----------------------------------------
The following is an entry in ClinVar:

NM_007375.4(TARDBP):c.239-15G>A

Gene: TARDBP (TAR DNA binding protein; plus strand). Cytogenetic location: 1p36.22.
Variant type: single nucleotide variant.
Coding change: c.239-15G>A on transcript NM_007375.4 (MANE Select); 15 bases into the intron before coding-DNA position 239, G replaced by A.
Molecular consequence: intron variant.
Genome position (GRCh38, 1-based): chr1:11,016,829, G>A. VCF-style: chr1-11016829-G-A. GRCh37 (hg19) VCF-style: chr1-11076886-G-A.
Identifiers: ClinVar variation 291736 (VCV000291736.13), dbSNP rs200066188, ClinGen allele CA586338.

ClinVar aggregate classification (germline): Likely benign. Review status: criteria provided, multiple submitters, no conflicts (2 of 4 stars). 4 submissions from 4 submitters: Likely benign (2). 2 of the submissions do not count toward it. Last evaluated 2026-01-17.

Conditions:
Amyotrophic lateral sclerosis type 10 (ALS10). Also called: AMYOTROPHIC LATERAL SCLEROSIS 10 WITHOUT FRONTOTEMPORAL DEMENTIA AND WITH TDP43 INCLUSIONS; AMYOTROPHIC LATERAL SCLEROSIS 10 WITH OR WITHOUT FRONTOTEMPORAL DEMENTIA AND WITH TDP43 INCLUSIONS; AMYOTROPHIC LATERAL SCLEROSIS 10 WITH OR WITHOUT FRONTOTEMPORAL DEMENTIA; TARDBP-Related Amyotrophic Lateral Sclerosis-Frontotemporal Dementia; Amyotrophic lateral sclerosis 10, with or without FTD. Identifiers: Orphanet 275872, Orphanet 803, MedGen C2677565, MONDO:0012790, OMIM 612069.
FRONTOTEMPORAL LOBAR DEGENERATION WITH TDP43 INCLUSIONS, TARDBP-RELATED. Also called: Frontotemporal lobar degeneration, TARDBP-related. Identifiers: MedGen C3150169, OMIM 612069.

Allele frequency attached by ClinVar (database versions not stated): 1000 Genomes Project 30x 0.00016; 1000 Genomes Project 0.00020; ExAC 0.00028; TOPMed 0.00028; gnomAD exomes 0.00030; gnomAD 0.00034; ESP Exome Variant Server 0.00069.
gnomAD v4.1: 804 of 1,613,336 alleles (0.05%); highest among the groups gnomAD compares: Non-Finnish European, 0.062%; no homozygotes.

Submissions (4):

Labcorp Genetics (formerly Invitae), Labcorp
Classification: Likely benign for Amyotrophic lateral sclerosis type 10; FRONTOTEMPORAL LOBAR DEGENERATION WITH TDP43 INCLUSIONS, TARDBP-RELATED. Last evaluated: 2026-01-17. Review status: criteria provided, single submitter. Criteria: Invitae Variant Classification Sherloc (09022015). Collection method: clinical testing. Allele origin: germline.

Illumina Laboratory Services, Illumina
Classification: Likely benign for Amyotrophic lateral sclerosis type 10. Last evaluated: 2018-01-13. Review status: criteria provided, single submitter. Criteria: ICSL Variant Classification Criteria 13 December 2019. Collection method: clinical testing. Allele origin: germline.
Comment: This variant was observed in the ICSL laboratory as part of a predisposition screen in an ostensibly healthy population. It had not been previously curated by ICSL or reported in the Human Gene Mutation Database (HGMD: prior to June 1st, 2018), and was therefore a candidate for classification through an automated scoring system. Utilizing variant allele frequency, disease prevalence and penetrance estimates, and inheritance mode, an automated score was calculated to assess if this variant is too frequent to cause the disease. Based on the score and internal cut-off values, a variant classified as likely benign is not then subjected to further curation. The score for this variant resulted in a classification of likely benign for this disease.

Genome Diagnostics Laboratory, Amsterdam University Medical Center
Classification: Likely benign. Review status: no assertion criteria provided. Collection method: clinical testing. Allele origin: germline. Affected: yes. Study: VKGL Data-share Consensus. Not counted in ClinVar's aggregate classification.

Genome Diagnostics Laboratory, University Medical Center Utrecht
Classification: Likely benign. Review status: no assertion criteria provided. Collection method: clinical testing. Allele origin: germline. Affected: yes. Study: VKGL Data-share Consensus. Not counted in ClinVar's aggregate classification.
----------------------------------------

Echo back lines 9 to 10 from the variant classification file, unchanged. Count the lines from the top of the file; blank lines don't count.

ClinVar aggregate classification (germline): Likely benign. Review status: criteria provided, multiple submitters, no conflicts (2 of 4 stars). 4 submissions from 4 submitters: Likely benign (2). 2 of the submissions do not count toward it. Last evaluated 2026-01-17.

Conditions: